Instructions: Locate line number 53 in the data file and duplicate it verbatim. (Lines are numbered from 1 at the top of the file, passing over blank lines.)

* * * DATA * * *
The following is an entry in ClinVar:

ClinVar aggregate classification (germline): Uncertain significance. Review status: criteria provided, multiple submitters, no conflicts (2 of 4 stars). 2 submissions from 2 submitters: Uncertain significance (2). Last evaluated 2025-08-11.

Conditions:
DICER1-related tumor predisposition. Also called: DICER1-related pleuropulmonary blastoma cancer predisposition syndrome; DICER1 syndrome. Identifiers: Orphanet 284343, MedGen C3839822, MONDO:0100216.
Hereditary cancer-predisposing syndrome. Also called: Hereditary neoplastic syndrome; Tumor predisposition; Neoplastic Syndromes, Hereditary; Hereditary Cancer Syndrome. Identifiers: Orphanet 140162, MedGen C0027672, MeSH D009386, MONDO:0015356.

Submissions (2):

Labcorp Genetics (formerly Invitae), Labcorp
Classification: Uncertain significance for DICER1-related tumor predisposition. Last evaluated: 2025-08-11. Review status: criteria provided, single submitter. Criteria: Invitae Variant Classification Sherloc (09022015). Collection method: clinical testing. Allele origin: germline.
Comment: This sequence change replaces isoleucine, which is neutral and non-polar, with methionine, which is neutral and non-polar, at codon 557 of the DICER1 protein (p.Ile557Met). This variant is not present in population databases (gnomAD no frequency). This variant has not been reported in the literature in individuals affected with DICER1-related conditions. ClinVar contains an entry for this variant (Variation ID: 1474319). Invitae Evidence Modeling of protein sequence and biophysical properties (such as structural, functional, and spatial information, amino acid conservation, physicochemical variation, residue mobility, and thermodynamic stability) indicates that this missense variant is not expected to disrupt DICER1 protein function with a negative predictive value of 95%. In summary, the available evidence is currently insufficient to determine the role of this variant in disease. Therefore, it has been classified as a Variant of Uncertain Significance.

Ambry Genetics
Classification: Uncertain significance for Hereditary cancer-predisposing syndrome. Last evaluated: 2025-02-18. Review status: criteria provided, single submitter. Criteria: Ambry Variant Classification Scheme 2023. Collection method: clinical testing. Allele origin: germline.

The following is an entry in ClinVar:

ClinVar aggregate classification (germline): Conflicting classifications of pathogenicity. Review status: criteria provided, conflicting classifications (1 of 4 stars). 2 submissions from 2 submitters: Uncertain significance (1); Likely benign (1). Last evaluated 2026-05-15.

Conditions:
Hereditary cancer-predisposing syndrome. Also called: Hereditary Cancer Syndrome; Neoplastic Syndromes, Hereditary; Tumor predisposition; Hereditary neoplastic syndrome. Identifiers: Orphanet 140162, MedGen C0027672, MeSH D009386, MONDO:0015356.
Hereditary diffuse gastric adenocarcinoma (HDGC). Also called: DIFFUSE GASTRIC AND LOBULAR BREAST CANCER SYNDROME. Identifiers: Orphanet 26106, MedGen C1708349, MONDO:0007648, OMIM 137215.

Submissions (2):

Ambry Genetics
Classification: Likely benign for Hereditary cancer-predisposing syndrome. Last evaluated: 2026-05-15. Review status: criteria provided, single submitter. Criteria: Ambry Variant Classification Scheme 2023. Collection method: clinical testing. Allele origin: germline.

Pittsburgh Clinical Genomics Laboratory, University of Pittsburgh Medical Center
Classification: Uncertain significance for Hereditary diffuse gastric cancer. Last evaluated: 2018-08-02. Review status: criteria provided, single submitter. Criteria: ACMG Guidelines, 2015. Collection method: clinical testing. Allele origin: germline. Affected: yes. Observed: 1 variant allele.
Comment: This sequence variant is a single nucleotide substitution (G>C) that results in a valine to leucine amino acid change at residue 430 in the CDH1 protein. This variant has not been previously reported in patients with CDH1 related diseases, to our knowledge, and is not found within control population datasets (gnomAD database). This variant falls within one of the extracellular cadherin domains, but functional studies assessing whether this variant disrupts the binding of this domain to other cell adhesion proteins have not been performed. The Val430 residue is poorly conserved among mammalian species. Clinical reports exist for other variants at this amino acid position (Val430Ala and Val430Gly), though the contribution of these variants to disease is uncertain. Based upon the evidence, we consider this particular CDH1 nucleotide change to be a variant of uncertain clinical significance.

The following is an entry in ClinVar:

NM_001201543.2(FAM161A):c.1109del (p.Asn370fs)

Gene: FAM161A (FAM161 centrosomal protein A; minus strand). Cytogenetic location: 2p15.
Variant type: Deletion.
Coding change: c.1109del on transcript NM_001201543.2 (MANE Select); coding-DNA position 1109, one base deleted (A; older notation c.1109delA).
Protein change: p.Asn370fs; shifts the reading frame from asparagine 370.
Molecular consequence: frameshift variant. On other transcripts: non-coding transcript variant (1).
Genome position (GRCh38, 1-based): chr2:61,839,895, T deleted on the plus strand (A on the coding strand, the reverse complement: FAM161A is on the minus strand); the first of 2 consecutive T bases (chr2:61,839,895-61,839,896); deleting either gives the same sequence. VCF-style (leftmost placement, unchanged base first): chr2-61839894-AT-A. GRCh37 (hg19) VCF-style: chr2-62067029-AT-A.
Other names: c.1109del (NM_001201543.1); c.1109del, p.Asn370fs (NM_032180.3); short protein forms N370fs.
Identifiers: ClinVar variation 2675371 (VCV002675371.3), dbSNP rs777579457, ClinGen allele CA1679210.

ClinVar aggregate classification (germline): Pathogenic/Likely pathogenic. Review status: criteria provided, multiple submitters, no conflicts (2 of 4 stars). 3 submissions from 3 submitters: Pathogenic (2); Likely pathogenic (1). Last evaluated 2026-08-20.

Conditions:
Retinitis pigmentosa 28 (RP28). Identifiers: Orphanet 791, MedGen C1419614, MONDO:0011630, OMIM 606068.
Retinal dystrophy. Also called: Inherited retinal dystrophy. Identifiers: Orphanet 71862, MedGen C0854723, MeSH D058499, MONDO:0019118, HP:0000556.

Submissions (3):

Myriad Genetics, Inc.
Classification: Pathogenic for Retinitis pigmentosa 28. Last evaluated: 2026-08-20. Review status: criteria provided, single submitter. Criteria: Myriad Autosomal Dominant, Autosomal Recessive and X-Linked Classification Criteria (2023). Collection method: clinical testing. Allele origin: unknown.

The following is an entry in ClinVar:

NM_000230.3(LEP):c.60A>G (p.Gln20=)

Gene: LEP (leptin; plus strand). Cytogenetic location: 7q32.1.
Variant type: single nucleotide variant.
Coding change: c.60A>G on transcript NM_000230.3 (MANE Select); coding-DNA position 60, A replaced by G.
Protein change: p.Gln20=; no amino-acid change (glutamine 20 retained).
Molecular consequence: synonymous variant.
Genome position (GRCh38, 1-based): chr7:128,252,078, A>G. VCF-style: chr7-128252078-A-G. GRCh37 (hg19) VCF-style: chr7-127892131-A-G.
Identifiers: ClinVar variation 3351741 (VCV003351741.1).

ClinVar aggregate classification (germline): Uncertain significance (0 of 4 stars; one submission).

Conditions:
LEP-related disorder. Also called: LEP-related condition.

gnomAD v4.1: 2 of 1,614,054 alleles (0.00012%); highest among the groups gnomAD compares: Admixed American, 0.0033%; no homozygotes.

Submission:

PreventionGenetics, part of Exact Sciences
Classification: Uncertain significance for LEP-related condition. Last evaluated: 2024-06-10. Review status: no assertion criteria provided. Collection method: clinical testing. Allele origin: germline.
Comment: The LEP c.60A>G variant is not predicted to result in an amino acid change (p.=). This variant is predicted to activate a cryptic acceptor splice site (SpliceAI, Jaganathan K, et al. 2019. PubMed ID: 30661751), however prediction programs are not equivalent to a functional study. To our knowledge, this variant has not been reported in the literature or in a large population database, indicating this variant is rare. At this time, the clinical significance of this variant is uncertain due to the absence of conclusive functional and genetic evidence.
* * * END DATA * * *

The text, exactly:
Submission: